Leave Feedback

no avatar

Ready to Rescue

Jessica Cuffman • Aug 27, 2014 at 2:44 PM

The bay and lake are deserted areas as ice forms in the freezing temperatures this month.

But that doesn’t mean local departments aren’t thinking about being prepared to patrol the waters a few months from now, as grant deadlines for next season near and they round up their statistics from the previous boater season.

With 6,800 registered boats in Ottawa County and 6,400 in Erie County, police and firefighters often fill dual roles on the job, adding boat captain to their titles in the busy season.

Many of the marine patrol programs are funded through state grants, facilitated by the Ohio Department of Natural Resources and Homeland Security.

Lake Erie’s unique position as an international border also draws federal presence on the water through the U.S. Coast Guard and U.S. Customs Enforcement and Border Patrol efforts.

Police agencies

Manpower and funding dictate how often, where, and who has the opportunity to prioritize marine safety and border security into their daily police activities.

The Ottawa County Sheriff’s Office and the Port Clinton Police Department utilize two sets of grants to enforce the rules of the water.    “At the end of the year, it’s mind boggling” said Port Clinton police Officer Ellis Fuiava, coordinator for the department’s marine patrol.

With the boat traffic in the city’s jurisdiction, Fuiava says the department’s marine unit is necessary.

Years ago, when the costs exceeded the city’s budget, administrators started searching for alternatives and found state and federal grants to operate.

“It wouldn’t be in the budget otherwise,” Fuiava said. “If you take Homeland and ODNR money away, there’s no way we can operate, let alone two boats”

Through state money, officers in all local departments focus on enforcing state laws and conducting boat safety inspections, as well as responding to emergency calls.

Through federal funds, departments skim the northern border in their jurisdiction, checking passports of boaters coming over the line.

Officers from the Erie County Sheriff’s Office and Huron and Sandusky police departments cooperate on a federal Northern Border Initiative grant to patrol the waters from the Ottawa County to the Lorain County lines, Capt. Steve Westcott of the Erie County Sheriff’s Office said.

Combining manpower is the most effective way to utilize the grant, Sandusky police Chief John Orzech said.

“There was always issues, people concerned with duplication of services,” he said. “It’s easier for us, too. We supply one officer when they do the trips, instead of having two or three out”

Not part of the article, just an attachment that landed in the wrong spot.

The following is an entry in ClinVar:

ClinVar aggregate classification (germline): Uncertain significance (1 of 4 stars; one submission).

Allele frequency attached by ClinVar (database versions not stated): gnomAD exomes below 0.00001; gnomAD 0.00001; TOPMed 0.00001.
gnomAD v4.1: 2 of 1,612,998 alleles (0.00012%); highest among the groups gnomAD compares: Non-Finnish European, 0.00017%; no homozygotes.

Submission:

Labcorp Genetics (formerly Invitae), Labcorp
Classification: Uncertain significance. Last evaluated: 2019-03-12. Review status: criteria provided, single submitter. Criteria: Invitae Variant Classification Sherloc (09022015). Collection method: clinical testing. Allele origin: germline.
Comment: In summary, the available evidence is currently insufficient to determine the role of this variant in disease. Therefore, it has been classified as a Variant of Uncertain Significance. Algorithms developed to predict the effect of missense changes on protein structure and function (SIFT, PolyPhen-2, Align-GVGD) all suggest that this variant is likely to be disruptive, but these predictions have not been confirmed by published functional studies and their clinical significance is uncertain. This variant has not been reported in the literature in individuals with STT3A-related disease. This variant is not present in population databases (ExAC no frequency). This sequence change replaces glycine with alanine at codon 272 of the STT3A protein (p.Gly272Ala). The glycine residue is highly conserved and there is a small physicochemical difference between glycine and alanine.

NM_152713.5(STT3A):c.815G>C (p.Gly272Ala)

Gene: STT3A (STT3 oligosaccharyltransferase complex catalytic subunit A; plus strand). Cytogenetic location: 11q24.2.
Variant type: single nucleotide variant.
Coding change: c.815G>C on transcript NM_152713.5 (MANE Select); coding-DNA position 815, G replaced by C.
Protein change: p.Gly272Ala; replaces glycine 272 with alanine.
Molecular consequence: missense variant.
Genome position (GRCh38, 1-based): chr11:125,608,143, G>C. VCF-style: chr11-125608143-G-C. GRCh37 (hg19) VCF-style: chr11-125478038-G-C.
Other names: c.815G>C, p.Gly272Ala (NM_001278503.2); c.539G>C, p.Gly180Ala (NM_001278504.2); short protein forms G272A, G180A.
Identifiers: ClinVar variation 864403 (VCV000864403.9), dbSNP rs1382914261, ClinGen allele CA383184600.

Having properly trained personnel can be a barrier to having a marine patrol.

Cost effectiveness, too, was a factor in Kelleys Island police deciding to defer water calls to the Coast Guard and ODNR, as funding for operation costs dwindled, Kelleys Island police Chief Ron Ehrbar said.

“The village can’t afford to do that,” he said.

Fire departments

Fire departments, too, are always prepared for water rescues — in the sizzling summer months or in freezing winter temperatures.

Almost every department with shoreline in their jurisdiction has at least one rescue watercraft to help boaters in distress.

Their boats don’t see the open water as often as those run by police agencies, making operations costs minimal.

But officials say they’re a necessary part of serving Erie and Ottawa county taxpayers who might find themselves in distress.

Many rely on the U.S. Coast Guard in Marblehead for aid, but local first responders, also are prepared to answer rescue calls.

Volunteer Port Clinton firefighters each are trained in water rescue tactics, an essential certification considering their calls to both Lake Erie, the Portage River and the Sandusky Bay.

The department’s inflatable rescue boat is trailered at all times, making it easier and faster to access any point in the water where help might be needed, Port Clinton fire Chief Kent Johnson said.

“It’s ready to go in year-round,” he said. “We can be in the river, lake or the bay in a matter of a few minutes”

Local fire departments purchase their watercraft through donations, municipal budgets or fundraisers through supporting organizations.

“They’re not an everyday use, but it sure is nice when you need it” Johnson said.

During the April 2013 search for two kayakers who went missing out of Crystal Rock after heading for the Edison Bridge, every local department with a boat was out on the water in coordinated searches as weather permitted during the windy spring.

That included Port Clinton, Margaretta, Sandusky and Huron, as well as the Coast Guard and the Ohio Division of Watercraft.

Fire departments’ rescue boats also serve as an additional firefighting vessel when watercraft catch fire.

The 12 marinas in Sandusky’s jurisdiction speak for themselves.

“There’s considerable risk along our waterfront,” Sandusky fire Chief Paul Ricci said. “We work in concert with the Coast Guard and we do stay busy”

During the boating season, the department’s fire rescue boat is docked at the city marina along Shoreline Drive, for easy access for firefighters stationed a few blocks away on Market Street to plunge right into the bay for rescue calls.

Recommended for You